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GM-扶不起的阿斗 May 16, 2014

Posted by hslu in Obama, stocks.
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Obama gave GM union billions of our tax dollars and bassically nationalized the bankrupted car company in the height of financial crisis. The once mighty car company was run to the ground by incompetent management and over compensated union workers. GM simply couldn’t compete with Japanese and Korean car companies like many other industries in the US. GM should be allowed to bankrupt but Obama and Democrats couldn’t let that happen. They need union votes. So, what did Obama and Democrsts did? They bought union’s votes using our money instead of their own money. This was and still is how politics is done in the US.

So, what do we get now? The same lousy company before the financial crisis with millions of cars being recalled these days. It’s like a 扶不起的阿斗。

The company is likely guilty of purposely hiding the defects from consumers and millions of Americans have bought their cars without being warned.

Hope you didn’t buy a GM car since 2008.

Of course, the big question now is: will you or will you not buy GM at current price of about $34?

The answer is simple: No.

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GM stock as of 5-16-2014.

A, B and C? January 18, 2011

Posted by hslu in China, Cold War, Economics, Global Affair, jobs, Politics.
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Remember what I said about AB and C?

A is Airbus.

B of course is Boeing.

And C of course is China’s C919’s built by Commercial Aircraft Corporation of China.

C919 is a single-aisle airplane for mid-range flights. It is designed to carry about 200 passengers.

Watch out, Airbus and Boeing. This market is yours to lose.

One industry at a time, China will eat American’s lunch.

http://www.nytimes.com/2011/01/18/business/global/18plane.html?_r=1&emc=tnt&tntemail1=y

As President Hu begin his visit to the US, many companies want to do business with China because that’s where the money is.

Free market capitalism is what US has been promoting all over the world for the past 3 or 4 decades. If the US is not careful, this premier industry will face significant competition just like the auto industriy have been facing for the past 30 years. GM, Chrysler and Ford were thoroughly defeated bhttps://hslu.wordpress.com/wp-admin/post.php?post=4745&action=edit&message=6y auto companies from Japan and Korea. Although these companies have been able to survive the Great Recession so far with government intervention, India’s Toto and China’s auto companies are waiting to enter the US market when the time is right.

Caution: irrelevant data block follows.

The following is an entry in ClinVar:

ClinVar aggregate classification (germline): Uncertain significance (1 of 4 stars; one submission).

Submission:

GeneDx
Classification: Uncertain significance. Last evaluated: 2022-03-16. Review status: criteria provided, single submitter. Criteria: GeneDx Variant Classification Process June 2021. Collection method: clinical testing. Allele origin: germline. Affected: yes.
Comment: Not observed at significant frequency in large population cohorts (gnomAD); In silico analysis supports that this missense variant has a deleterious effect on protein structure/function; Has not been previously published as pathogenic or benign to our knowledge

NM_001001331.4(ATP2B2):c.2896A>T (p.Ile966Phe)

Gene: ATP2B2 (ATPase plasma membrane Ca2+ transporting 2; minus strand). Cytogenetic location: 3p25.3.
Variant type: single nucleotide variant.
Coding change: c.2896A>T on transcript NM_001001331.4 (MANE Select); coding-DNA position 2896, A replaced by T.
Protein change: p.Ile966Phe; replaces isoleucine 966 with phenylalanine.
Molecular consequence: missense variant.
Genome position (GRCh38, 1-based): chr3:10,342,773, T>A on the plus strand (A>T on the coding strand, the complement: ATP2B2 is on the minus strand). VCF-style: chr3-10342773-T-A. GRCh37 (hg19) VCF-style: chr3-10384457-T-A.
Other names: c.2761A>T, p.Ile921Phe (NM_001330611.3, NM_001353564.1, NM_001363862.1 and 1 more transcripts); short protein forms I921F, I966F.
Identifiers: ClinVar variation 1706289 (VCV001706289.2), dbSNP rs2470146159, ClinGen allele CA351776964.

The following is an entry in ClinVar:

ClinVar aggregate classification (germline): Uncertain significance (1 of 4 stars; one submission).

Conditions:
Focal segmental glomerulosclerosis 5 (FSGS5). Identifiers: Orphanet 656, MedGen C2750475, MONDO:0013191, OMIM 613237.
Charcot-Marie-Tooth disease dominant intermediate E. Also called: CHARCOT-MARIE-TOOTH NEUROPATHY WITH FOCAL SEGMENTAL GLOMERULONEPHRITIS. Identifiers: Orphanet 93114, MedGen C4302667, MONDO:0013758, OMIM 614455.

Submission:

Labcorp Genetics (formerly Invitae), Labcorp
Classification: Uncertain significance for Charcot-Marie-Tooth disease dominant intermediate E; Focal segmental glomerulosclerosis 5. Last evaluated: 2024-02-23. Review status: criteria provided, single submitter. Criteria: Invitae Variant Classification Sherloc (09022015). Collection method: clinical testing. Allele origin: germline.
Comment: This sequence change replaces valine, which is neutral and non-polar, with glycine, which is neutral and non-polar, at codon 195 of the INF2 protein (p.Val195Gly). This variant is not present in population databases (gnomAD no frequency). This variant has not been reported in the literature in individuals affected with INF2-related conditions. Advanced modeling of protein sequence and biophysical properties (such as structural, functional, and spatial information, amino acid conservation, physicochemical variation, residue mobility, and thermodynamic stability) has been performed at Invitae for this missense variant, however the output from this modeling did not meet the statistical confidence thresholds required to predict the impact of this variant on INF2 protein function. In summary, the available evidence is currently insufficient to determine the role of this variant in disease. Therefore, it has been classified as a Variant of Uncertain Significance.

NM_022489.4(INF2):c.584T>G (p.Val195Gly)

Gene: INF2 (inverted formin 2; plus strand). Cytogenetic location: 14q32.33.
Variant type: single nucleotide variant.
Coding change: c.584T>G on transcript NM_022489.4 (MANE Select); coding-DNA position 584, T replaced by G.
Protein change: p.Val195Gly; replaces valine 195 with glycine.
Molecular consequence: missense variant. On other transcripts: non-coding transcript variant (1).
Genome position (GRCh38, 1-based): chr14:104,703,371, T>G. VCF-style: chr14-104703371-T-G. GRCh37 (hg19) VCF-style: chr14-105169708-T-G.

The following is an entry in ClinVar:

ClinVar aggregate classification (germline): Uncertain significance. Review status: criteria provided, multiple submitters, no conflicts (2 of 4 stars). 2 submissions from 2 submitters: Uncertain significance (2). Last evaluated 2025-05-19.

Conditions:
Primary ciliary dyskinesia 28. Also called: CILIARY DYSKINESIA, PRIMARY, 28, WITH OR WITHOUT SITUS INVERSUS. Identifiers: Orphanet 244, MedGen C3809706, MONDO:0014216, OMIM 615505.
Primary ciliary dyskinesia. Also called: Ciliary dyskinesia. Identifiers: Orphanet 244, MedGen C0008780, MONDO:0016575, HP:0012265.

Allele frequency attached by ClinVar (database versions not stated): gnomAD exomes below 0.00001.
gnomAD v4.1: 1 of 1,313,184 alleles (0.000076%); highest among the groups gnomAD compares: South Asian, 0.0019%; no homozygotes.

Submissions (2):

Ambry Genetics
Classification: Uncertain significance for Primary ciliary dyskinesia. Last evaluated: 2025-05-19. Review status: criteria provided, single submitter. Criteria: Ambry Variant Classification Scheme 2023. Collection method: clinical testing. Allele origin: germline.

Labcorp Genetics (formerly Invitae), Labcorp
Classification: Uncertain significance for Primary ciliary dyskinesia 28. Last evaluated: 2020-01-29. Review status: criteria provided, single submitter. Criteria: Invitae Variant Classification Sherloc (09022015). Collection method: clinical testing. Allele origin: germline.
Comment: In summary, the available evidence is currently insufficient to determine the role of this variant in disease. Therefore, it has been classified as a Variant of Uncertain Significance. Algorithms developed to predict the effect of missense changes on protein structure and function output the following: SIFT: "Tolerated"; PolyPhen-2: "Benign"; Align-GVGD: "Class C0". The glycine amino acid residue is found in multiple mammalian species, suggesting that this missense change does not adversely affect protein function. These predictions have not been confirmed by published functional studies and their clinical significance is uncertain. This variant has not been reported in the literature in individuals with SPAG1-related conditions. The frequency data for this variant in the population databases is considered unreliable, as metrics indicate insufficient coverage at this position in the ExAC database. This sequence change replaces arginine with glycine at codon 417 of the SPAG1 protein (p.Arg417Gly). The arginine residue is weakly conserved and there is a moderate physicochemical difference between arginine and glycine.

Twenty or thirty years from now, where will Boeing be? Will Boeing’s labor union be the last straw that breaks the camel’s back?

GM Stocks, anyone? November 19, 2010

Posted by hslu in China, Economics, Global Affair.
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Well, the Chinese government likes it because 18% of the GM IPO were bought by them.

At $35 a share, the IPO generated about $20 billion and the Chinese government’s share was $3.6 billion, about 13% of of US’s trade deficit with China in August, 2010.

Obama GM recalls and Congress should call an inquiry August 17, 2010

Posted by hslu in Congress.
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I thought Obama General Motor Company has changed from a company building crappy cars to a new company building nothing but top quality cars with no defects.

Well, GM has just announced calling in 240,000 more cars to fix seat belts after 1.5 million recalls in June.

Should Congress look into GM’s conduct?

Tree huggers should buy GM VOLT July 29, 2010

Posted by hslu in Economics, Energy, Global Warming, Obama.
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GM’s behind-the-scene CEO Obama should issue an executive order to ask every self-proclaimed tree hugger to purchase a new VOLT from Obama Motor Company. The price tag: $41,000. However, the tree huggers pay $33,500. We pay for the other $7,500 in the form of tax credit. With the purchase of the new VOLT, the tree huggers will get a bumper sticker which says: “A die-hard tree hugger on board”

Why not? It protects the environment and it gets excellent “gas mileage.”  Even though you only get 40 miles per charge and the VOLT takes 3 to 4 hours to recharge, you are making a statement. And more importantly you are using other people’s money to make the statement.

You do have a gasoline-powered engine under the hood if you want to go further.

We may need to build more coal-fired power plants if there are  too many VOLTs on the road. But that’s someone else’s problem.

What if BP can’t afford $20 Billion? June 27, 2010

Posted by hslu in Economics, Energy, Global Affair.
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Fannie Mae and Freddie Mac lost billions of dollar and did tremendous damage to the economy. Many people lost their jobs and billions of dollars of wealth evaporated. There was no mention of having Fannie and Freddie set aside $20 billion to pay for the damage.

Major Wall Street firms and AIG caused world wide financial crisis but there is no mention of asking them set aside $20 billions to pay for the damage and paying people for lost wages.

GM and Chrysler ran themselves to the ground and caused pain all over the United States. There is no mention to ask them set aside $20 billion to pay the guys who worked in car dealers.

What if BP is a small independent company and has no ability to pay for the damage? The company will most likely declare bankruptcy and walk away from the disaster.

Will the federal government step in and pick up the tab like they did for the other companies?

What PIGS and American Auto Union have in common? May 23, 2010

Posted by hslu in China, Economics, Global Affair, jobs, Politics.